Patrick B. McGuigan
OKLAHOMA CITY – Barack Obama devoted some time and energy, but not enough, to the issues and concerns of Native American tribes and peoples.
Unfortunately, much but not all of his time spent on Indian issues went into appealing-to-the-Left policies that will have little lasting value in improving lives of people who actually live in and around Native lands.
Obama frequently sent signals of his sympathy for smaller tribes, those who have never had the political, monetary and institutional advantages granted to the larger tribes (including here in Oklahoma) by the Bureau of Indian Affairs (BIA), the powerful and often dysfunctional arm of the U.S. Department of the Interior.
However, Obama’s sympathy rarely went beyond symbolism.
A case in point was his treatment the historic aspirations of the Cheyenne & Arapaho Tribes of Oklahoma (C&As). To close observers, it seemed clear he would do what could and should have been done decades ago – fulfilling promises made by presidential predecessors to return land immediately adjacent to historic Fort Reno to the C&As. That never happened, and it will remain among President Obama’s greatest missed opportunities.
In the real world of Washington, D.C., as Ronald Reagan used to say, Personnel is Policy.
There is little doubt how and why Obama fell short in his own ambitions for Native America. He brought into the Interior Department and the BIA individuals who differed little if at all from generations of bureaucratic predecessors from both political parties.
I am not quite alone in reaching – in my case, after decades of reading, writing and thinking about Indian Country policy as it impacts the smaller tribes – such conclusions about biases that operate within the bowels of the Interior Department and the BIA.
In a notable news report for Politico.com (October 2015), journalist David Rogers wrote, “From Oklahoma to California, rich tribes play the political system to protect their share of the gaming markets. Lost is any perspective on the hundreds of poorer tribes just trying to establish some economic foothold and homeland for themselves.”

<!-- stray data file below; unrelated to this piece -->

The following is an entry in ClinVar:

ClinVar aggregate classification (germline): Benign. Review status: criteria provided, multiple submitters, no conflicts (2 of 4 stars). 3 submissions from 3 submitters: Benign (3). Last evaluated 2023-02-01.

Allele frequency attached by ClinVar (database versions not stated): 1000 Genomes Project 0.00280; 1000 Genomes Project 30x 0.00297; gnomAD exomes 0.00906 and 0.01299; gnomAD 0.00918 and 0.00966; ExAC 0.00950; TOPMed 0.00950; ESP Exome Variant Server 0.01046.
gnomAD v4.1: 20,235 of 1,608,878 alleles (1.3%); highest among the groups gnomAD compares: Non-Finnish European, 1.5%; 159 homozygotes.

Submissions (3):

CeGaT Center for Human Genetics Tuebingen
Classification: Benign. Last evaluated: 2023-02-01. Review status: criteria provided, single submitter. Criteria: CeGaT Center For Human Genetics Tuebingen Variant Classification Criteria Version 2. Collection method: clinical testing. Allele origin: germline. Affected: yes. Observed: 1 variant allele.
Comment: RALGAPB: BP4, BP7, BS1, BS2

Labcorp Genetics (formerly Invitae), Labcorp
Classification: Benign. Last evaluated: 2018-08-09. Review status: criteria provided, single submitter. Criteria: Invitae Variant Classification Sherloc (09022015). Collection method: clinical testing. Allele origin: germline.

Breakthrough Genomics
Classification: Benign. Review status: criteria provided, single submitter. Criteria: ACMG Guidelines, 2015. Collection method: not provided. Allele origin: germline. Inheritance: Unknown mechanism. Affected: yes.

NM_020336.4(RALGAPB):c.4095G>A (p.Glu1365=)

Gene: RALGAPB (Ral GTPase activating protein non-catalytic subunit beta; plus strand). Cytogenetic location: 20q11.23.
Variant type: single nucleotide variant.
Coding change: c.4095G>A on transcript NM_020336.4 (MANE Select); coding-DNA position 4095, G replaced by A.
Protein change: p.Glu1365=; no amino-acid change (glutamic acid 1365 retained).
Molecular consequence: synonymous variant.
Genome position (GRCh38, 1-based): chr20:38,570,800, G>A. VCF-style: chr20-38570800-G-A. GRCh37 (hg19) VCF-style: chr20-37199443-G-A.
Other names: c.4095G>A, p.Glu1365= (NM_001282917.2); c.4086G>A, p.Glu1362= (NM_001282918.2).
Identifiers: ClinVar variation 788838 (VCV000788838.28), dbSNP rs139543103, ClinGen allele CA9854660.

That was then. This is now. I pray that “now” can forever nudge “then” into the past tense.
The big tribes can take care of themselves, at least hereabouts.
Trump should advance the interests of the smaller Native American tribes marginalized by the power and economic clout of the big guys, advantages exacerbated over generations through bad bureaucratic decisions about the location of trust lands, use of those lands and related decisions.
In the end, Obama stuck with historic injustices that allowed large tribal interests to utilize areas that should have come to rest in the control of the smaller tribes like the C&As, the Comanche, the Kiowa, the Apache and others. Trump can change that.
Ryan Zinke, new U.S. Secretary of the Interior, knows reform is needed, and promised departmental reorganization (the first in a century) in his opening comments to agency staff this week. (https://www.indianz.com/News/2017/03/03/new-interior-secretary-zinke-confirms-ru.asp)
Lest there be any confusion: Trump needs new personnel with bravery and coherence to run the BIA and the Department of Interior.
No old guard holdovers or retreads. New blood. Now.
NOTE: A member of the National Press Club and the Oklahoma Journalism Hall of Fame, McGuigan has garnered frequent awards for his work, including recognition in the “diversity news” category from the Society of Professional Journalists, Oklahoma chapter. He was presented a first-place designation in 2012 for stories on tribal issues in western Oklahoma.